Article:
Thinking of using photos or text from Google for your work or business? Think again.
- February 9, 2017
- 1 Comment
Prepared by Brian Tran | Associate Lawyer at Kingston Lawyers
On 26 February 2014, the Federal Circuit Court of Australia in the case of Tylor v Sevin  FCCA 445 found against a travel agent who downloaded a photo of Hawaii from the internet for use on her website.
Mr Tylor, a photographer, had decided to initiate legal proceedings against Ms Sevin, a travel agent, for using his photo without obtaining permission.
Despite complaints made by Mr Tylor, Ms Sevin refused to remove his photo from her website. Even up until the proceedings, Ms Sevin remained recalcitrant, and declined to pay Mr Tylor any licence fees and kept his photo up on her website.
Perhaps Ms Sevin’s attitude reflects a general trend in the attitude of people in this digital age of ours where technological advancements – such as the internet and laptops, smartphones and tablets – have made it so easy for users to download and save images straight from the internet. Like it belongs to them at the pointing of saving the downloaded material. Yet it simply does not.
In Court, Mr Tylor claimed that Ms Sevin infringed his copyright in her use of his photo of Hawaii on her website.
To those familiar to this area, the Federal Circuit Court’s findings would not have come as a surprise.
It ordered Ms Tylor to pay USD$1,850 general damages, which to an extent reflected the licence fee she would have otherwise needed to pay in order to use Mr Sevin’s photo.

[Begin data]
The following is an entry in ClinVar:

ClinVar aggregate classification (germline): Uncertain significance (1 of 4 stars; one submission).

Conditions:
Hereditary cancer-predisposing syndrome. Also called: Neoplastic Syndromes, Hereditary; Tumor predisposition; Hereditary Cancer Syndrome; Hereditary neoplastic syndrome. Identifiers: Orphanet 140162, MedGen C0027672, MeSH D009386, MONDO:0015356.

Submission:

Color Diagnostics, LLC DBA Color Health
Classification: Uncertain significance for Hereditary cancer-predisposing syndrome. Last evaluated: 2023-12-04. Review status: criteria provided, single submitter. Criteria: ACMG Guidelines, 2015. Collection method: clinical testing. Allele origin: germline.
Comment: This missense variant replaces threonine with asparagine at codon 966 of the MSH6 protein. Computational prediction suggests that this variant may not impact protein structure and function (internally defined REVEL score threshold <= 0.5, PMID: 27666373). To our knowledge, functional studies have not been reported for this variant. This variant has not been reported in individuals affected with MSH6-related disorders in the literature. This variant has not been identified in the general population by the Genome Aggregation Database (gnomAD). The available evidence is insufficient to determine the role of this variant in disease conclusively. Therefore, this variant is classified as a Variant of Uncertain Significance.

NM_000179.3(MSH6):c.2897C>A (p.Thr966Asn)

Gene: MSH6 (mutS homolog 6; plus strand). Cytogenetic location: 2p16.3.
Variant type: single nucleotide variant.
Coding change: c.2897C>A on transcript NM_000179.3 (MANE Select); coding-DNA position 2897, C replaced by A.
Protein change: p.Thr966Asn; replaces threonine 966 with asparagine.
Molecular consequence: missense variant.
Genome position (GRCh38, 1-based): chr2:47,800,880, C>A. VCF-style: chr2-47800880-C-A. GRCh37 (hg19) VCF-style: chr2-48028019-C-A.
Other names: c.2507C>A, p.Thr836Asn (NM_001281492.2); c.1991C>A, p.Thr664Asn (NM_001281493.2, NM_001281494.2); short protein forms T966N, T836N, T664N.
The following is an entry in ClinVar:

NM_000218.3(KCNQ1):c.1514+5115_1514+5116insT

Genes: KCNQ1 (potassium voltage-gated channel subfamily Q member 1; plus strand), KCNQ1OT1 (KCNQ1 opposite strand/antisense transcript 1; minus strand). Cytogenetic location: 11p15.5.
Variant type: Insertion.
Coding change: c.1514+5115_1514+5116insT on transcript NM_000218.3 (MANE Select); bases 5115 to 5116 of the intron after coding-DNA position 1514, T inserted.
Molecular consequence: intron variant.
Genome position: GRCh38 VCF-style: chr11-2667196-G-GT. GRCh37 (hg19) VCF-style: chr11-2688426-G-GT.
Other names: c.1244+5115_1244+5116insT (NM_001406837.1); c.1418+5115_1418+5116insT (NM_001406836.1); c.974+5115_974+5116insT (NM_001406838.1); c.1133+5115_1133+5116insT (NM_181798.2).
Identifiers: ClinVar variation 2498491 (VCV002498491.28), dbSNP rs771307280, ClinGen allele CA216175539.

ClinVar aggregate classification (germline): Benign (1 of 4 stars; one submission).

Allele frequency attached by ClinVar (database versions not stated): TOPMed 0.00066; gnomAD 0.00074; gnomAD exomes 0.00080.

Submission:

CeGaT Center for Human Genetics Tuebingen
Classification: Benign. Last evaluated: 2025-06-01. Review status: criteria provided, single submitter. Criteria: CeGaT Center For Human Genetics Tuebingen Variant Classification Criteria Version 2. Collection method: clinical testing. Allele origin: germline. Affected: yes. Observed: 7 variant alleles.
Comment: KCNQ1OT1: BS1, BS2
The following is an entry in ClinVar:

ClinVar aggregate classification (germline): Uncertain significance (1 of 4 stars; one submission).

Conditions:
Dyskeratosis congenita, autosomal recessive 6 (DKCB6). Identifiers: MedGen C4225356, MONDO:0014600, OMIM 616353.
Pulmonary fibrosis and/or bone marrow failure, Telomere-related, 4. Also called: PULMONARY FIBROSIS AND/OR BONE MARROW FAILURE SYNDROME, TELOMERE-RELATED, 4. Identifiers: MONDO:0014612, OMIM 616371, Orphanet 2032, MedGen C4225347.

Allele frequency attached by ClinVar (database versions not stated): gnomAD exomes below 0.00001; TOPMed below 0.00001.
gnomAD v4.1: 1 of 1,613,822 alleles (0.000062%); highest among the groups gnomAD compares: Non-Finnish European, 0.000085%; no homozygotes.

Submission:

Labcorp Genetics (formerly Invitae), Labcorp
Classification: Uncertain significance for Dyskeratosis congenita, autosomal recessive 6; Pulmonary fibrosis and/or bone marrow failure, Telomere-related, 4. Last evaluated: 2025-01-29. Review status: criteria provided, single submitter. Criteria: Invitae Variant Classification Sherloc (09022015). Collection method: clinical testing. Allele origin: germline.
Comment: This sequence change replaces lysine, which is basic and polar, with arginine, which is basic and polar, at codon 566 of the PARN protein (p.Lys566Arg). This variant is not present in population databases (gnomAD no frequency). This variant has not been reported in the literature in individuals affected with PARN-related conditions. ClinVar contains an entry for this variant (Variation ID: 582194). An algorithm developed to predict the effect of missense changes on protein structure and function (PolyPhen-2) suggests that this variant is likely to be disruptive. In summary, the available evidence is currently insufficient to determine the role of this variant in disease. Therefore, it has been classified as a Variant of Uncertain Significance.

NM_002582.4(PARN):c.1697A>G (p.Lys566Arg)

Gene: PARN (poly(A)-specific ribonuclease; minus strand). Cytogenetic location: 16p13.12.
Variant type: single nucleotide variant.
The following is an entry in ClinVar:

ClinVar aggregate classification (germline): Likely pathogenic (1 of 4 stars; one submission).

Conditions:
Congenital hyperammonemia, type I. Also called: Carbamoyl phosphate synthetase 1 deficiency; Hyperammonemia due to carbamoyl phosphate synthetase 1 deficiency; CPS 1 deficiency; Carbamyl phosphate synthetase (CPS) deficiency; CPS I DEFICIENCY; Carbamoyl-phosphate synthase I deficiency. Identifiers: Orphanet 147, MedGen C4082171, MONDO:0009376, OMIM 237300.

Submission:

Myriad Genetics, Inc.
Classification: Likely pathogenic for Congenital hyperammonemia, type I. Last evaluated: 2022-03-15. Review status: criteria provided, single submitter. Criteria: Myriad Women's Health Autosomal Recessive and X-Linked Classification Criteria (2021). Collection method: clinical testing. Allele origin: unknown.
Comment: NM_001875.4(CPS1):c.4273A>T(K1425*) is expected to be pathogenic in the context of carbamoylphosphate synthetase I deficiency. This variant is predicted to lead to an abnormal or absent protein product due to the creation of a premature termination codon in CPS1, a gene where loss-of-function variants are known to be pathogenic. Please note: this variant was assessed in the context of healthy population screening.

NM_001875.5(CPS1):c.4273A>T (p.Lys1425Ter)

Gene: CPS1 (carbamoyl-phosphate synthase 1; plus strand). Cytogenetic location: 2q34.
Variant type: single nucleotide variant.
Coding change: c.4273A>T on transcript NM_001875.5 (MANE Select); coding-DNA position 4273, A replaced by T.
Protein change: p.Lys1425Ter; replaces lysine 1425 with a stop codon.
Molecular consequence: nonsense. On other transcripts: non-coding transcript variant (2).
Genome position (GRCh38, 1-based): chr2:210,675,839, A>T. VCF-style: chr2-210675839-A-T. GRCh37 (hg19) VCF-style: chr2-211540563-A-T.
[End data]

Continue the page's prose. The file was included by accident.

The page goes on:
However, what was surprising was that the Court was scathing in delivering its decision awarding a staggering USD$12,500 for additional damages and USD$9,000 in legal fees where Ms Sevin had refused time and time again to comply with copyright laws.
Perhaps the findings in this case reflect a need for the legal system to step up and help deter against such common yet flagrant breaches of copyright from internet material.
So do you or your staff members ever think of taking images or text straight from the internet for use in work or business? Think again.
Some legal and practical solutions
1. Obtain permission from the copyright owner (or author)
2. Or simply pay for the copyright, for example, see www.shutterstock.com
3. Otherwise be creative and use your own photos, images and/or text
4. Implement a Copyright Checklist (we can assist here)
5. If you are in business, have managers sign off on all artwork before printing and production
6. Think again.
Brian Tran presents legal updates and seminars to clients and businesses to help raise awareness about legal obligations in an effort to minimise and where possible eliminate legal risk so your business can continuing growing successfully. If you wish to arrange a time to discuss, please do not hesitate to contact Kingston Lawyers on (03) 9585 6455.